Consider It Pure Joy

Consider it pure joy, my brothers and sisters, whenever you face trials of many kinds, because you know that the testing of your faith produces perseverance. Let perseverance finish its work so that you may be mature and complete, not lacking anything.

  —James 1:2-4

My Regional Pastor called recently to see how things were going. In the course of the conversation, I observed that, beyond the “normal” challenges we face as a local congregation, there seem to be an inordinate number of challenging circumstances for the families in my church. Individually, so many families, maybe the majority, are dealing with some very hard things, or have in the not-too-distant past.

His response was sympathetic. But he wondered if what we are fighting through is not so different from what many, if not most, of our churches are facing these days. Our society has changed so much in recent decades, the concept and experience of family life is in decline, and—with moral decay—young people deal with harder things at an earlier age.

Maybe that’s what’s going on. 

If the “normal” Christian family in your local church today is facing major trials, James chapter 1 becomes very relevant. “Consider it pure joy,” he says. This does not mean we will understand and be happy about our hardships and losses. Certainly joy is not the same thing as happiness. And while James points to the benefits of our trials, such as patience, wisdom, faith, and maturity, there is no guarantee of our understanding why.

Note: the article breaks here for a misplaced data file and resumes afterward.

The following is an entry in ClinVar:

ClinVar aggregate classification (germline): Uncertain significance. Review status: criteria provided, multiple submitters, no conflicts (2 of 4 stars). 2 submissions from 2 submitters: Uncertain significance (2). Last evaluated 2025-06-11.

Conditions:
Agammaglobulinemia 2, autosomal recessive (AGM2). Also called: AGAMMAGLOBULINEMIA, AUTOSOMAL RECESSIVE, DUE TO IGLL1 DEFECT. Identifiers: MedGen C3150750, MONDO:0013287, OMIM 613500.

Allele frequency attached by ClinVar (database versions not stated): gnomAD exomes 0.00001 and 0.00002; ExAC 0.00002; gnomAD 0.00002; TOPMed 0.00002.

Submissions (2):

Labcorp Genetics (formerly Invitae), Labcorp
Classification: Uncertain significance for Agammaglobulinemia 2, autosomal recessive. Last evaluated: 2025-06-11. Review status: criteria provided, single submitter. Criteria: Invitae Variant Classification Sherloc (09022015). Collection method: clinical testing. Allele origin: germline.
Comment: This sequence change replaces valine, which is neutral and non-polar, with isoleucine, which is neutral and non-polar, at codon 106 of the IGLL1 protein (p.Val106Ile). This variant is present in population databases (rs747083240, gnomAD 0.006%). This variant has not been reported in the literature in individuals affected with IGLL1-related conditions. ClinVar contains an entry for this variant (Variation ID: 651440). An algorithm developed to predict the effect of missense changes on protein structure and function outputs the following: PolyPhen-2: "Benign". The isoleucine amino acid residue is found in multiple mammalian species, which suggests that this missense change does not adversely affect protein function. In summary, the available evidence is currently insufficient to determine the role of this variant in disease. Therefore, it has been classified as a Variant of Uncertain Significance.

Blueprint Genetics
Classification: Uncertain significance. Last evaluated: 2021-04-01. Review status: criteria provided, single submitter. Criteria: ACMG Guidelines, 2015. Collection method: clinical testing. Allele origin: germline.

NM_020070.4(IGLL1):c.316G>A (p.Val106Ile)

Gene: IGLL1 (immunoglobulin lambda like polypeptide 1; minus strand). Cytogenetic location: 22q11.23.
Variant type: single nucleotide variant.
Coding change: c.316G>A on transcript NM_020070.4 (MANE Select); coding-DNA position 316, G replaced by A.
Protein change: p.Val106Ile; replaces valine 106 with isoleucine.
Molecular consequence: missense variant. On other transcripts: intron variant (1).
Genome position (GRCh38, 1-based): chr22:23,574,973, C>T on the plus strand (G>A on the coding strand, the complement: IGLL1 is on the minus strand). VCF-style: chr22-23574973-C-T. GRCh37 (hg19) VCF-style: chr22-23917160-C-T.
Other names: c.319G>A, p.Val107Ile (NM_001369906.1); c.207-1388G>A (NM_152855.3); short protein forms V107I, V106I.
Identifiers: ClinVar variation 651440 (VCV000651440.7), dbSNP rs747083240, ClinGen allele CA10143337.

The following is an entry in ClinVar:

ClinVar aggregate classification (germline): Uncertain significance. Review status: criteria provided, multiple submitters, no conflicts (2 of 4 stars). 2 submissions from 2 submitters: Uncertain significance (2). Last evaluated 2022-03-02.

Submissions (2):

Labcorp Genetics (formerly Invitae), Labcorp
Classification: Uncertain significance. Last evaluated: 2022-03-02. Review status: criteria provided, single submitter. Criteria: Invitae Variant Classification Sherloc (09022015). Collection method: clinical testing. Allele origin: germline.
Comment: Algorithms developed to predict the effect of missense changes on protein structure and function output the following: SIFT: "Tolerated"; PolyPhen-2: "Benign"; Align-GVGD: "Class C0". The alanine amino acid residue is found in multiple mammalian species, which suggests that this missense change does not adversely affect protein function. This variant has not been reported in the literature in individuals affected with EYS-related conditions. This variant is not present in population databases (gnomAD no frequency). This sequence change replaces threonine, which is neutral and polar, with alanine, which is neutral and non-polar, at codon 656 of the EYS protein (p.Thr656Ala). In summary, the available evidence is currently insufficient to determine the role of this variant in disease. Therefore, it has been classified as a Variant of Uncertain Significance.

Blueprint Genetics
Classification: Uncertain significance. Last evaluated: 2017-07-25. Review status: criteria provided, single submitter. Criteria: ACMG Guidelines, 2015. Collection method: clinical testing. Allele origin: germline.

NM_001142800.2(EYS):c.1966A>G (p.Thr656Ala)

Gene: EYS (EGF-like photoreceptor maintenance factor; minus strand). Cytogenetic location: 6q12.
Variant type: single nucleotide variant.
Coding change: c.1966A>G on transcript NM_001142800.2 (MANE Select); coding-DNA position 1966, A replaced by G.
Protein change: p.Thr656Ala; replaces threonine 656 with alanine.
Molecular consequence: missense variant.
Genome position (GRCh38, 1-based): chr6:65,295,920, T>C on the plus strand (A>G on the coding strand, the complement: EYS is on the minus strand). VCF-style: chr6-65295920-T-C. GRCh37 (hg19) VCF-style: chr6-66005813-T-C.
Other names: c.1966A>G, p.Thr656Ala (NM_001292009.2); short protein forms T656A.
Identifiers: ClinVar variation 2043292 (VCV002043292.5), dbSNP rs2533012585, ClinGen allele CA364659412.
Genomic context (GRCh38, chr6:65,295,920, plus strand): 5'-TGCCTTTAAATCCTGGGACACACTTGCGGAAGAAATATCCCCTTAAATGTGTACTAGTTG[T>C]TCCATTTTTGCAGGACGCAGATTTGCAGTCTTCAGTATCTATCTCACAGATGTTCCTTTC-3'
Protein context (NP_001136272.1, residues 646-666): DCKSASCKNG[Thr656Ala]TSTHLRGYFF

It is often a mystery known only to God. Our pain may be someone else’s gain, though we may never know or see how.

Ken Sundet Jones wrote, “This is why words like suffering and loss flow so frequently off the tongues of theologians of the cross. It is those moments in life where we come up against the limits of our own power and possibility, where we face the hard truth that our lives are truly and only in God’s hands. It is death itself that becomes the ultimate mirror to our helpless striving and asks, ‘On whom does your next breath, your next heartbeat, your next moment depend?’”

The theology of the cross. Suffering and even death for a purpose. We can’t always see it in our own experience; usually we can’t. But the cross of Christ is the clearest truth of all time: His pain and death, for our gain. Pure joy.

Rev. Brent Juliot is Pastor of Oak Ridge Lutheran Brethren Church in Menomonie, Wisconsin.

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